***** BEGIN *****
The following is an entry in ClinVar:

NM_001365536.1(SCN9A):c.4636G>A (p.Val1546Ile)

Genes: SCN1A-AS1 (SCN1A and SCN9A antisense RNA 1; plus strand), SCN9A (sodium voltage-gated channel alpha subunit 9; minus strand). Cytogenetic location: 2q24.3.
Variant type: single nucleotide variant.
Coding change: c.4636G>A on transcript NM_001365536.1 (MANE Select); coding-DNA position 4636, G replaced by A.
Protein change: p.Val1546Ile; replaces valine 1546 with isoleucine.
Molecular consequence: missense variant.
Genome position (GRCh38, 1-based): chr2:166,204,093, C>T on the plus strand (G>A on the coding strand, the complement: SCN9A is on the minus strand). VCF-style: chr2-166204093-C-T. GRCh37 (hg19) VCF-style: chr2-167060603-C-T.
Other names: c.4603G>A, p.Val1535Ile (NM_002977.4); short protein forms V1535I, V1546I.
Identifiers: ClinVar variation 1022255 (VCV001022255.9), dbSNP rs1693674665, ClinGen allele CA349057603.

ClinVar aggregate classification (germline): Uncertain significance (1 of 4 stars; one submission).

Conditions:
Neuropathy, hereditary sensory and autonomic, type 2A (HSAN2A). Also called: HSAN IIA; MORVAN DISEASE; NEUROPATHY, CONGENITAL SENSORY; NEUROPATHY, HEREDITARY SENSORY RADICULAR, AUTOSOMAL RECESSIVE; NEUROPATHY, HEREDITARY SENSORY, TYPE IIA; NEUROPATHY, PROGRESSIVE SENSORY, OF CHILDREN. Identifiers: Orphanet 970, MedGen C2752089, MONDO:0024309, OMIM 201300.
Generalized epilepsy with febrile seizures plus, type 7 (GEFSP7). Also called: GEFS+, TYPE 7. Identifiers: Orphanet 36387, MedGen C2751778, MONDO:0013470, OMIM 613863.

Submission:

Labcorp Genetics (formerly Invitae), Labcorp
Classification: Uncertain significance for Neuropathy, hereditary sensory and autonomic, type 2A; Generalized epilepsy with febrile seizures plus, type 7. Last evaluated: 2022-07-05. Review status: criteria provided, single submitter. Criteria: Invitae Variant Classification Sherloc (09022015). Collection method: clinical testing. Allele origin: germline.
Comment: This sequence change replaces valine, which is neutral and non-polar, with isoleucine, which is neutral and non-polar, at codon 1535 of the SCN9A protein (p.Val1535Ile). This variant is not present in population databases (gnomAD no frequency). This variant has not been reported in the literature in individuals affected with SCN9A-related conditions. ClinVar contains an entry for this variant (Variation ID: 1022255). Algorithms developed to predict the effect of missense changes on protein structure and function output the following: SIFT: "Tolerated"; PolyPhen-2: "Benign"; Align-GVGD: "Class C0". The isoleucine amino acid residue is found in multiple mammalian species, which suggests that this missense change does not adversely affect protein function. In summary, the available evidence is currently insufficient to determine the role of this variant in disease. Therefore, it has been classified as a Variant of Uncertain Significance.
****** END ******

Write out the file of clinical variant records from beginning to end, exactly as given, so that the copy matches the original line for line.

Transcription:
The following is an entry in ClinVar:

NM_001365536.1(SCN9A):c.4636G>A (p.Val1546Ile)

Genes: SCN1A-AS1 (SCN1A and SCN9A antisense RNA 1; plus strand), SCN9A (sodium voltage-gated channel alpha subunit 9; minus strand). Cytogenetic location: 2q24.3.
Variant type: single nucleotide variant.
Coding change: c.4636G>A on transcript NM_001365536.1 (MANE Select); coding-DNA position 4636, G replaced by A.
Protein change: p.Val1546Ile; replaces valine 1546 with isoleucine.
Molecular consequence: missense variant.
Genome position (GRCh38, 1-based): chr2:166,204,093, C>T on the plus strand (G>A on the coding strand, the complement: SCN9A is on the minus strand). VCF-style: chr2-166204093-C-T. GRCh37 (hg19) VCF-style: chr2-167060603-C-T.
Other names: c.4603G>A, p.Val1535Ile (NM_002977.4); short protein forms V1535I, V1546I.
Identifiers: ClinVar variation 1022255 (VCV001022255.9), dbSNP rs1693674665, ClinGen allele CA349057603.

ClinVar aggregate classification (germline): Uncertain significance (1 of 4 stars; one submission).

Conditions:
Neuropathy, hereditary sensory and autonomic, type 2A (HSAN2A). Also called: HSAN IIA; MORVAN DISEASE; NEUROPATHY, CONGENITAL SENSORY; NEUROPATHY, HEREDITARY SENSORY RADICULAR, AUTOSOMAL RECESSIVE; NEUROPATHY, HEREDITARY SENSORY, TYPE IIA; NEUROPATHY, PROGRESSIVE SENSORY, OF CHILDREN. Identifiers: Orphanet 970, MedGen C2752089, MONDO:0024309, OMIM 201300.
Generalized epilepsy with febrile seizures plus, type 7 (GEFSP7). Also called: GEFS+, TYPE 7. Identifiers: Orphanet 36387, MedGen C2751778, MONDO:0013470, OMIM 613863.

Submission:

Labcorp Genetics (formerly Invitae), Labcorp
Classification: Uncertain significance for Neuropathy, hereditary sensory and autonomic, type 2A; Generalized epilepsy with febrile seizures plus, type 7. Last evaluated: 2022-07-05. Review status: criteria provided, single submitter. Criteria: Invitae Variant Classification Sherloc (09022015). Collection method: clinical testing. Allele origin: germline.
Comment: This sequence change replaces valine, which is neutral and non-polar, with isoleucine, which is neutral and non-polar, at codon 1535 of the SCN9A protein (p.Val1535Ile). This variant is not present in population databases (gnomAD no frequency). This variant has not been reported in the literature in individuals affected with SCN9A-related conditions. ClinVar contains an entry for this variant (Variation ID: 1022255). Algorithms developed to predict the effect of missense changes on protein structure and function output the following: SIFT: "Tolerated"; PolyPhen-2: "Benign"; Align-GVGD: "Class C0". The isoleucine amino acid residue is found in multiple mammalian species, which suggests that this missense change does not adversely affect protein function. In summary, the available evidence is currently insufficient to determine the role of this variant in disease. Therefore, it has been classified as a Variant of Uncertain Significance.